After a mean ± SD disease duration of 11 ± 6 years (range, 3-21 years), the overall clinical phenotype was a combination of neurological, psychiatric, and cognitive dysfunction (Table 2). All 27 patients had cognitive decline; most had behavioral disturbances (23 of 29 [79%]), such as carelessness, irritability, aggression, anorexia, drug addiction, and social withdrawal. Seven patients attempted suicide at least once. Cognitive decline ranged from slight attention difficulties to subcortical dementia. The 4 patients who underwent neuropsychological examination had attention deficit and altered executive functions, such as slowness, difficulties with mental shifting, and problems with working memory (Table 3). Three of these patients showed initial signs of dementia; the other (patient SAL-2449-008) had a low IQ score (IQ = 81) but no dementia. The severity of executive dysfunction was not correlated with the CAG repeat length or disease duration. The disease began in patient SAL-2449-008 with deterioration of school performance, but after 14 years of disease duration, she was less impaired than the 3 other patients when assessed on neuropsychological tests.
Motor difficulty signs at examination included dystonia (21 of 29 patients), chorea (18 of 29 patients), parkinsonism (18 of 29 patients), cerebellar signs (7 of 29 patients), and seizures (6 of 29 patients). Among the 6 patients who had tonic-clonic seizures, 1 (SAL-034-015) had an isolated, unprovoked generalized seizure. The 5 others had intractable epilepsy that required an antiepileptic polytherapy.
Cerebral magnetic resonance imaging showed cortical and caudate atrophy in all patients (n = 7). Four of them also had abnormal signals in the basal ganglia, especially the putamen (Figure).
Eleven patients died at a mean ± SD age of 28 ± 9 years (range, 13-41 years) after a mean ± SD disease duration of 15.6 ± 6.2 years. There was significant inverse correlation between CAG expansion length and age at death (r = −0.7; P = .02). Causes of death were bronchopneumonia secondary to swallowing difficulties (n = 4), cardiac arrest in bedridden patients (n = 3), neurovegetative crises (sweating, hyperthermia, and hypertonic posture in opisthotonos; n = 2), bronchopneumonia with progressive myoclonic epilepsy (n = 1), and ionic disturbances secondary to dehydration (n = 1). The 2 patients with neurovegetative crises had been treated with neuroleptic drugs; however, malignant neuroleptic syndrome could be ruled out, as these treatments had been withdrawn months before.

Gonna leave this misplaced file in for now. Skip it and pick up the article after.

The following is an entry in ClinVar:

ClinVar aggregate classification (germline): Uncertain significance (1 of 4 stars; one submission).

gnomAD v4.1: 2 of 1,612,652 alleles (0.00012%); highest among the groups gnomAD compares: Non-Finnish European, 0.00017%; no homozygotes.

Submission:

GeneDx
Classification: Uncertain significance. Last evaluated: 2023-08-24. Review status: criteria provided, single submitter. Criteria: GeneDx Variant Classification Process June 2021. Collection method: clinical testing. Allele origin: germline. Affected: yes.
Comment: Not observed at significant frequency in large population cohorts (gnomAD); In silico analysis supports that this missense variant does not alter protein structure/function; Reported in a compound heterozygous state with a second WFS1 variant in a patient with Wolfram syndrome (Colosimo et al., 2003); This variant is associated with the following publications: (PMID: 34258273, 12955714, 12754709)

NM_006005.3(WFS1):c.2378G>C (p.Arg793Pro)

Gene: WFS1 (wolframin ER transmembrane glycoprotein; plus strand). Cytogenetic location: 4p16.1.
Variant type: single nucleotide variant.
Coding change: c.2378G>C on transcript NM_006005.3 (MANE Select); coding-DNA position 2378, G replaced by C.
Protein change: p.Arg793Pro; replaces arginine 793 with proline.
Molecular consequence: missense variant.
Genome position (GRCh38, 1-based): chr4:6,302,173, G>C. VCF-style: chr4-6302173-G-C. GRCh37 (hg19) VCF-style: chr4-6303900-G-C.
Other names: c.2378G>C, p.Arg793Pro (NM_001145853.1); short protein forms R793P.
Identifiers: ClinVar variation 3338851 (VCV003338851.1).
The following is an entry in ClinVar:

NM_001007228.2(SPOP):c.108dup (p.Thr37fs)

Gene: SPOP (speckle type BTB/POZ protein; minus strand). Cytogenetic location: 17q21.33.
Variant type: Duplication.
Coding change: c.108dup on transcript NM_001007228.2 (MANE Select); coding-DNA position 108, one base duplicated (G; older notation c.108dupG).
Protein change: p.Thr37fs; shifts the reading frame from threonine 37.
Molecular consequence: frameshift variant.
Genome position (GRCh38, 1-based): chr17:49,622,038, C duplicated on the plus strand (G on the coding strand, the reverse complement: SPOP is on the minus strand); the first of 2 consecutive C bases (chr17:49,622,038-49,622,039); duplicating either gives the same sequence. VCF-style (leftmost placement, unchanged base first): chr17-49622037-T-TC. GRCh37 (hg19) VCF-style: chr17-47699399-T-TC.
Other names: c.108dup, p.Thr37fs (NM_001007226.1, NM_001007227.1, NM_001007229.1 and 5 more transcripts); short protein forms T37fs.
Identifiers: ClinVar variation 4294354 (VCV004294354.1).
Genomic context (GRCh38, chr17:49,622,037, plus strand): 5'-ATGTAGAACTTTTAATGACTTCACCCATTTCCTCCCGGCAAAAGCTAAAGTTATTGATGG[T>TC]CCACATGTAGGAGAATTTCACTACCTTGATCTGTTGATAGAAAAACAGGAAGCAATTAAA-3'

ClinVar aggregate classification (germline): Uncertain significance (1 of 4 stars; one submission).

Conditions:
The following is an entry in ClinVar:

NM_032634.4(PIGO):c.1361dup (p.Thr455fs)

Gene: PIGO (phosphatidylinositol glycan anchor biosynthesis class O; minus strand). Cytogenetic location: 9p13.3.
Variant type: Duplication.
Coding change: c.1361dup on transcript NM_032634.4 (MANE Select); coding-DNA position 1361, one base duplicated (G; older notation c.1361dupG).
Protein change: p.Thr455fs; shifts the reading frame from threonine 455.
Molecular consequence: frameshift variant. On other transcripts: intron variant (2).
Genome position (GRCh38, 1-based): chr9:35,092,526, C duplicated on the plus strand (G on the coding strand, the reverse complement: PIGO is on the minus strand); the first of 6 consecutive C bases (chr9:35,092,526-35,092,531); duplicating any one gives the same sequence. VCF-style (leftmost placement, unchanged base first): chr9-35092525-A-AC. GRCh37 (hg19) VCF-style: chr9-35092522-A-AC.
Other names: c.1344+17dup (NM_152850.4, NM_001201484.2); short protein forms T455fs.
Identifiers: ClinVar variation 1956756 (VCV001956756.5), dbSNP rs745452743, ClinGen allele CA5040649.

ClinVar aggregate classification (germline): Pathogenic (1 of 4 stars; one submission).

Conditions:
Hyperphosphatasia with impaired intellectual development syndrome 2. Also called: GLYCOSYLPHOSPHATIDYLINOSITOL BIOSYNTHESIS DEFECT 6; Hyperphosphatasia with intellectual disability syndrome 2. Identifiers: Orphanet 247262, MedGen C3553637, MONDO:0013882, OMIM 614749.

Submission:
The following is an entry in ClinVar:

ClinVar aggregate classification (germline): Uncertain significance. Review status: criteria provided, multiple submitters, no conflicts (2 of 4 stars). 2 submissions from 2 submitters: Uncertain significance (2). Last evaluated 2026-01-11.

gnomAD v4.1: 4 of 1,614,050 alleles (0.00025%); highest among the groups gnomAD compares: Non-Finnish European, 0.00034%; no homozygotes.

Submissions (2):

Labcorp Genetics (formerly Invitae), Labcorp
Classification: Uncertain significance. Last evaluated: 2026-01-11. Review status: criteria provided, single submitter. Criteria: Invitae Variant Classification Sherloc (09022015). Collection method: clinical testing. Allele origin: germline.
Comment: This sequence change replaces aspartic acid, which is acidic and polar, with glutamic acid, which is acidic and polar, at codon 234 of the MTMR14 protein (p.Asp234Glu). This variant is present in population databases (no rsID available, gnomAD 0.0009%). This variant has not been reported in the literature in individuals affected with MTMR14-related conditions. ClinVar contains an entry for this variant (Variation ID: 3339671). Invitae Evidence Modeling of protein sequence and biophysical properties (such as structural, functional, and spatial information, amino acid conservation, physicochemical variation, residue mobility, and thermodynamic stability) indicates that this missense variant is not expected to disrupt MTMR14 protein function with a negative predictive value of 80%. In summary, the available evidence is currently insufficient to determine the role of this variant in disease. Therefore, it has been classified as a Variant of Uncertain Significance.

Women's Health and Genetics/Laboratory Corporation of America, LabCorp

Juvenile Huntington disease is rare and was found in 2% of our patients with HD (29 of 1452). Motor difficulty onset was recorded in 34.5% of patients (10 of 29), but chorea was the initial sign in only 3. Nevertheless, 62% developed this sign later. Most of the motor difficulty signs at onset were atypical, including myoclonic head or limb tremor, shoulder twitching, and writing difficulties. Rigidity is classically the most prominent feature in patients with JHD and distinguishes patients with JHD from patients with adult-onset HD.10 Interestingly, none of our patients started the disease with rigidity. During the course of the disease, parkinsonism (rigidity and hypokinesia) was present in 62% of patients (18 of 29), but dystonia was the most frequent movement disorder (72%).
Psychiatric and behavioral difficulties were severe enough to be reported as the first sign by patients and relatives in 65.5% of patients (19 of 29). We considered these psychiatric and cognitive signs to be related to the disease and could be a sign of disease onset. Other authors reported a 3-year-old girl with psychomotor regression and seizures as presenting signs of HD. They found an expansion of 214 CAG repeats and concluded that HD may be considered in children with progressive neurodegenerative disease.11 In our patients, even if the psychiatric disturbances were as common as depression or aggression in adolescence, they were severe enough to lead to suicide attempts, psychosis, severe drug addiction, or other troubles that changed the patient's life. In addition, there was no relapse between the onset of psychiatric and/or cognitive features and the motor difficulty signs. Patients with reported cognitive or psychiatric onset always showed a combination of signs, which worsened until signs suggestive of HD appeared. Although these signs remained atypical, they were not considered to be the first signs of HD, which possibly explains the long diagnosis delay, even in patients with an HD-positive family history.
Another cause for diagnosis delay was the absence of HD family history, which was due to anticipation, adoption, or misdiagnosis in the transmitting parent. The observation of a carrier father who was still asymptomatic at age 69 years confirms that rare cases with expansions of 40 CAG repeats may be associated with reduced penetrance.12